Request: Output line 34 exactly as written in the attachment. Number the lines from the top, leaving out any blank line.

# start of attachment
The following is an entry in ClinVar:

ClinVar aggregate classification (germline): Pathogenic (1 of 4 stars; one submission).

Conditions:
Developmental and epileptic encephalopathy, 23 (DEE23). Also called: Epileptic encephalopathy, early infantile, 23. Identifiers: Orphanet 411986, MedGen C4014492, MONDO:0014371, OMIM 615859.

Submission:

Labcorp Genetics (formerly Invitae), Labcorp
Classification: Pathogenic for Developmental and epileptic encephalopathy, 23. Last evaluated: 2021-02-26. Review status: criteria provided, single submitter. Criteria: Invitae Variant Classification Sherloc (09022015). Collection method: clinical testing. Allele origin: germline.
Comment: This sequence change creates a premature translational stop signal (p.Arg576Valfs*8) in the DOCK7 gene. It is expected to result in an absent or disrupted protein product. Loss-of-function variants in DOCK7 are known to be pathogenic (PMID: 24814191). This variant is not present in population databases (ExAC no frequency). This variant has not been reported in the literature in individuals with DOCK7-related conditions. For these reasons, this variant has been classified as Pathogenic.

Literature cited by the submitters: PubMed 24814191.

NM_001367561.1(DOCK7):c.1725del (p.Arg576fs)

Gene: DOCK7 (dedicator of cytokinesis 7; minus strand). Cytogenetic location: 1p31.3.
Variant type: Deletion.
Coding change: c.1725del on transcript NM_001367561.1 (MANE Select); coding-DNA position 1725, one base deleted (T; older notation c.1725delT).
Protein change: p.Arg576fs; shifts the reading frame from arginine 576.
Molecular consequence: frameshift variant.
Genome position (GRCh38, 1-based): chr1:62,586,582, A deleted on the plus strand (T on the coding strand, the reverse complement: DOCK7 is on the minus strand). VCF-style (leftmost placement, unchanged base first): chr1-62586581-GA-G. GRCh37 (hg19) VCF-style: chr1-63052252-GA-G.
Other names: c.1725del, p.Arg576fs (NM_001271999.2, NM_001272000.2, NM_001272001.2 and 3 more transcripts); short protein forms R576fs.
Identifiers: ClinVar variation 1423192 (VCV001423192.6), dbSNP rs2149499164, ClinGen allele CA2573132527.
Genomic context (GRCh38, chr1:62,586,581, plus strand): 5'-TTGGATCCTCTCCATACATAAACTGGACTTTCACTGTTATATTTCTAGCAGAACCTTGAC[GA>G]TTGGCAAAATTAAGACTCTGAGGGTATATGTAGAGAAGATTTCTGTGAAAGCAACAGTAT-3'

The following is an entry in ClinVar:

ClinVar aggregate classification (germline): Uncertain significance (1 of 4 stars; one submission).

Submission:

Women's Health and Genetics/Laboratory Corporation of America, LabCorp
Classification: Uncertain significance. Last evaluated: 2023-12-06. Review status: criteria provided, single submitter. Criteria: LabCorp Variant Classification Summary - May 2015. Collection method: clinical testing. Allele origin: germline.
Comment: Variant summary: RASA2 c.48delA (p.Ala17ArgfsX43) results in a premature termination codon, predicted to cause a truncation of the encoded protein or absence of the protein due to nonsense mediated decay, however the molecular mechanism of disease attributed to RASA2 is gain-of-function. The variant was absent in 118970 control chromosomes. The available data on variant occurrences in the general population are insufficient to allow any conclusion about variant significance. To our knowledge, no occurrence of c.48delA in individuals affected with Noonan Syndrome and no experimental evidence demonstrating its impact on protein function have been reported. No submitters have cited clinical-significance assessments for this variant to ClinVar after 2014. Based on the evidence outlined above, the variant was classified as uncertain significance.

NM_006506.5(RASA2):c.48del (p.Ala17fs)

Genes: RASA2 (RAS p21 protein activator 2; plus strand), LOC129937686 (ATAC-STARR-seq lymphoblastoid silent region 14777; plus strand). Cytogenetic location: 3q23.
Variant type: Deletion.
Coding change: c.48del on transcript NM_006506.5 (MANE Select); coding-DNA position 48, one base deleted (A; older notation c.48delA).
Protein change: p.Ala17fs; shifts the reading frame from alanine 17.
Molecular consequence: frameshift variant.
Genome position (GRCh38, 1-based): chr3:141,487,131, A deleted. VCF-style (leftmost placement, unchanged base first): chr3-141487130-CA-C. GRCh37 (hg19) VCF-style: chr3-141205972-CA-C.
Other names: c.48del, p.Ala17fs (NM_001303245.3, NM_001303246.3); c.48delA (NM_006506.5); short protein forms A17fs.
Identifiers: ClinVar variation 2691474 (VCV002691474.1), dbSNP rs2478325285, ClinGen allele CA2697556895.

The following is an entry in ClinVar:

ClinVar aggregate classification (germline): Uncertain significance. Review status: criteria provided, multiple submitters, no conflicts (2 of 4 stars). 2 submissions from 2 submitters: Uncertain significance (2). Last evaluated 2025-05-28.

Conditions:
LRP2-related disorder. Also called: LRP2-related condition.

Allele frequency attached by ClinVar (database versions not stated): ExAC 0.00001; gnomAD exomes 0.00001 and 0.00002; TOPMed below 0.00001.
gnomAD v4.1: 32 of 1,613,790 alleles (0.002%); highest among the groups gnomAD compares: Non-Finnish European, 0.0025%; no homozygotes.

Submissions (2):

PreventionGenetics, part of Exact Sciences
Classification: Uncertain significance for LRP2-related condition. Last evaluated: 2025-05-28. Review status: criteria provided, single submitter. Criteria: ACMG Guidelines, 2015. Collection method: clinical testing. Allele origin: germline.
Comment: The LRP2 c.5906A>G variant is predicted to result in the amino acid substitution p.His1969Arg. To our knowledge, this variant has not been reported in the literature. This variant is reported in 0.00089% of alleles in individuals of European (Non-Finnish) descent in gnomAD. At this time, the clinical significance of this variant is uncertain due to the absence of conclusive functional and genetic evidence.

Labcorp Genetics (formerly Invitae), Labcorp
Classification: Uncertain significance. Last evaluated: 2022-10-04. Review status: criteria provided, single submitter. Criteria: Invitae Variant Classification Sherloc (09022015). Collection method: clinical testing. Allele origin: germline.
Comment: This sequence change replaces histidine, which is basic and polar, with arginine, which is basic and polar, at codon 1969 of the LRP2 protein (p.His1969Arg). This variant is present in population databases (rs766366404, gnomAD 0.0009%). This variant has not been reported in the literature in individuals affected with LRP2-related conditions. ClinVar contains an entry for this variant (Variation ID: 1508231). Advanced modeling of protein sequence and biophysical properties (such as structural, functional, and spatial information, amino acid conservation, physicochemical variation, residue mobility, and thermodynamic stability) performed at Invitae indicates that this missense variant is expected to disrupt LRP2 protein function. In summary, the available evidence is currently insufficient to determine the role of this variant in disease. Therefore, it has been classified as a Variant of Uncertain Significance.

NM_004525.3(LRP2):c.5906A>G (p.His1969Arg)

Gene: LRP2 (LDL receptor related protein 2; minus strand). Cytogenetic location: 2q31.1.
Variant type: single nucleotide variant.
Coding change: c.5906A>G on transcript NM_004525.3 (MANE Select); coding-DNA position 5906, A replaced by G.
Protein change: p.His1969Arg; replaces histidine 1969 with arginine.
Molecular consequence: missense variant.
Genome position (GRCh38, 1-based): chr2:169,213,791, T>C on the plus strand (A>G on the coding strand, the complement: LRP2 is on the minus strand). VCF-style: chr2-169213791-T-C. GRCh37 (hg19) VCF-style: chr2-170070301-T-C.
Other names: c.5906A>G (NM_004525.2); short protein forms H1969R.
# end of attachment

Identifiers: ClinVar variation 2691474 (VCV002691474.1), dbSNP rs2478325285, ClinGen allele CA2697556895.